Marked For Death (Dwight H. Little, 1990): For a film whose villains are exclusively minorities, Marked For Death tries harder than any action film I can think of not to be racist. Police officers commenting on the socio-political origins of the Jamaican gang influx, shoe-horned-in scenes of reporters explaining how the Jamaican gang members are a minority who do not represent the larger Jamaican community, even a trip to Jamaica itself where a Jamaican officer can show how Jamaicans are primarily average people who live hard lives and themselves suffer from the small gang population. Still, it would've been a lot easier to just not make all the villains cackling, voodoo-practising, human-sacrificing, dope-pushing monsters who are nevertheless as credulous as children. Seagal's already bone-crunching violence starts to get pushed to the limit here: one unfortunate villain doesn't merely have his eyes gouged out and his back broken over Seagal's knee, no, he’s also thrown down an elevator shaft and impaled on a spike for good measure. The movie is kind of bad, but odd enough to be worth watching, or at least more worth watching than Hard to Kill.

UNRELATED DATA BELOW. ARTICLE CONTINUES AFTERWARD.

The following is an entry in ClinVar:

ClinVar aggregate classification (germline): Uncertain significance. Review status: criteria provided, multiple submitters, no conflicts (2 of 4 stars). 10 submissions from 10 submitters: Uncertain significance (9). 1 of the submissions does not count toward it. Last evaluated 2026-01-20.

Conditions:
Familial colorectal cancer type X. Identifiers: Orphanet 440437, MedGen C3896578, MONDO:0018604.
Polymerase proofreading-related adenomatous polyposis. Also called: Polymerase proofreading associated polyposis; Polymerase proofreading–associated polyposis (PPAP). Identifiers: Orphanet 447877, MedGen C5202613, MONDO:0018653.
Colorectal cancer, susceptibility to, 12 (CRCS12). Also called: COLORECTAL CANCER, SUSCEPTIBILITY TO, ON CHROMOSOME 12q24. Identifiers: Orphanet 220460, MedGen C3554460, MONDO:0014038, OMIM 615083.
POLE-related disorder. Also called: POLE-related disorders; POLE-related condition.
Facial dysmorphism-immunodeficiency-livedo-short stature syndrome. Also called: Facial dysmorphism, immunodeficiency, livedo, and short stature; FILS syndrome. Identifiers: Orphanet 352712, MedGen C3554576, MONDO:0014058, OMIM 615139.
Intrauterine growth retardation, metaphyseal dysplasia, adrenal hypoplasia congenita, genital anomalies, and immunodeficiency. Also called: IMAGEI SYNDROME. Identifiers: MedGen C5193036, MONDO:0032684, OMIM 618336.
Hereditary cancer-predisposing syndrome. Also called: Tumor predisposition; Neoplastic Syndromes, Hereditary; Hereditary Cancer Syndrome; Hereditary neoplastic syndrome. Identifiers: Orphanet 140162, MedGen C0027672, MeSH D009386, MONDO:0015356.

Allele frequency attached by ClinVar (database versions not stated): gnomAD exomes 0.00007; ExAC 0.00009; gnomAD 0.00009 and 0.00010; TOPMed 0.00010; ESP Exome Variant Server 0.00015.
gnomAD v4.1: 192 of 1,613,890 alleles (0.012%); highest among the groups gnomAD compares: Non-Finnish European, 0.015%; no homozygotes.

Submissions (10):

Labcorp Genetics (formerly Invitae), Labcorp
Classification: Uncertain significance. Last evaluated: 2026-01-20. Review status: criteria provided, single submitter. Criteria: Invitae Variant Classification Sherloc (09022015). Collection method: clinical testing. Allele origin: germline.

Out For Justice (John Flynn, 1991): This is perhaps the strangest of Seagal's first five movies, with a divided nature ultimately pulling it apart. One the one hand, it's an effective extension of Above the Law, with the Seagal character (bearing the unfortunate name Gino Felino) being part of an extensive and fully-characterized community that he must negotiate with (sometimes violently, but often not) in order to get revenge on the man who killed his partner. Where it gets interesting is that the manner of his partner's killing is so ugly that it outrages the largely Italian Brooklyn community, the mob included, all of whom the movie allows developed and even nuanced reactions to the murder that starts the narrative. This leads to quiet scenes of Seagal negotiating with gangsters and mob bosses he grew up with and around for the right to get revenge himself, with the mob preferring to clean up what they feel is their mess. Or scenes where Seagal has to tell the elderly parents of his partner's murderer, people he grew up around and who looked out for him as a child, that he's going to kill their son--a scene Seagal is allowed to recall later in a moment of reflection and self-disgust. So many of the scenes are almost out of another movie entirely, and annoyed the studio enough that they cut much of it, leaving us with a rather awkward mid-point montage of what plainly were fully-developed scenes. This movie is unlike any non-Seagal 90's actioner I can think of. On the other hand, it’s a nasty and mean-spirited movie with a degree of sadistic and unnecessary violence at odds with its more thoughtful character-based moments. Seagal causes a man to slam a meat cleaver into his own thigh, pulls the cleaver out and then uses it to pin another man's hand to the wall so that we can listen to him scream horribly through the rest of the fight scene; he amputates a man's leg with a shotgun, again so we can hear the man howl over his missing limb throughout the rest of the shoot out; the villain is such a doughy, unathletic lump that the final confrontation is less a fight than one long torture session. And this is not to mention the actions of William Forsyth's villain, whose acts of violence include shooting a man dead in front of his own wife and son, pulling a random woman out of her car window and shooting her unceremoniously in the head, and murdering an unarmed man in a wheel chair. Even his own thugs start looking queasy after a while. Seagal's movies have always treated physical violence seriously--when people are punched, it's no small thing: they bleed, lose teeth, break noses. It's harsh, but quick and realistic. Physical harm isn't brushed off or elided. Out for Justice wants a cartoonish level of violence ala some Chuck Norris vehicle, but makes the mistake of simply giving us longer, more painful, more extreme versions of Seagal violence, and it makes the movie unpleasant rather than fun. So, yeah, weird, unsuccessful, really interesting movie. Worth watching.